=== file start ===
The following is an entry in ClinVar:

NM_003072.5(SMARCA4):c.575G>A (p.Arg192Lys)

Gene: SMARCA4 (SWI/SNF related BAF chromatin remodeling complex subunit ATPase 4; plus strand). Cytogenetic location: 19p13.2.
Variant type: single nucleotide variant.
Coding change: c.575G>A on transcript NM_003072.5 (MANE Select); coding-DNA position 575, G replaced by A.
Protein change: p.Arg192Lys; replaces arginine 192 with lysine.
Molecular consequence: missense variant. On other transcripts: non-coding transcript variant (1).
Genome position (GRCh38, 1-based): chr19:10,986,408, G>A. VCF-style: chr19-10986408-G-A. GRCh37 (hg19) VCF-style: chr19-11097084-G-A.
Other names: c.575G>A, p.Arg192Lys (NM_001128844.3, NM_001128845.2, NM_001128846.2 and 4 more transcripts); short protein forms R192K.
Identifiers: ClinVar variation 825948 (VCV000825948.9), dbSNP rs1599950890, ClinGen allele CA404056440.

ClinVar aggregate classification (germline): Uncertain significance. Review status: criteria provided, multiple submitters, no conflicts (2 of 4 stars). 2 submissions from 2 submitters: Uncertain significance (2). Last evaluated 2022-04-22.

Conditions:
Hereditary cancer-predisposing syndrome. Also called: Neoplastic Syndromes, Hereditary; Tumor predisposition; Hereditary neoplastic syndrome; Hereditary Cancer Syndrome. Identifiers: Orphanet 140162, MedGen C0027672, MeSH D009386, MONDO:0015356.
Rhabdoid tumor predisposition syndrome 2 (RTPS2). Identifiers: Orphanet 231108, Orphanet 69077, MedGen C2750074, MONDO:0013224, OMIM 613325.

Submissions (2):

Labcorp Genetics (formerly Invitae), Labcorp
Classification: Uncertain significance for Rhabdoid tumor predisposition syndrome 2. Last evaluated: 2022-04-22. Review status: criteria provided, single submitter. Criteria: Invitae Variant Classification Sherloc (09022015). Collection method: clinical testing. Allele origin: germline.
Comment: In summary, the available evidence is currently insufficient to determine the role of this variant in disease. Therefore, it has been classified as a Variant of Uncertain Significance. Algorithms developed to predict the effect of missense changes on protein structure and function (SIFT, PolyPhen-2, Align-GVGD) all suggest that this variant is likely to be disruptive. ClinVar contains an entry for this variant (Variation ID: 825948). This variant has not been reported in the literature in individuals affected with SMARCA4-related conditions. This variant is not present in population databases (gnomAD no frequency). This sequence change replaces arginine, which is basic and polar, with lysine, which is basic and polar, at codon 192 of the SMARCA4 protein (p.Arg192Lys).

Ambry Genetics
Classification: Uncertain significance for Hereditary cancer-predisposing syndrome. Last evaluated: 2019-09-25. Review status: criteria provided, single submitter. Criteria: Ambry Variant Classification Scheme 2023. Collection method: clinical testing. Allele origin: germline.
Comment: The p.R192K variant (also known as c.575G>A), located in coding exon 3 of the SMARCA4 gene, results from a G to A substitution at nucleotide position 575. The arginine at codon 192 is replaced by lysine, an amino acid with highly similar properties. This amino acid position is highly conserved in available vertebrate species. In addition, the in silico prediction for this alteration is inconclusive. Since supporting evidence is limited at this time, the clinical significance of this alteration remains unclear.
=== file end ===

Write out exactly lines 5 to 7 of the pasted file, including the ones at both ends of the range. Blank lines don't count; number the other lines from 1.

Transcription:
Coding change: c.575G>A on transcript NM_003072.5 (MANE Select); coding-DNA position 575, G replaced by A.
Protein change: p.Arg192Lys; replaces arginine 192 with lysine.
Molecular consequence: missense variant. On other transcripts: non-coding transcript variant (1).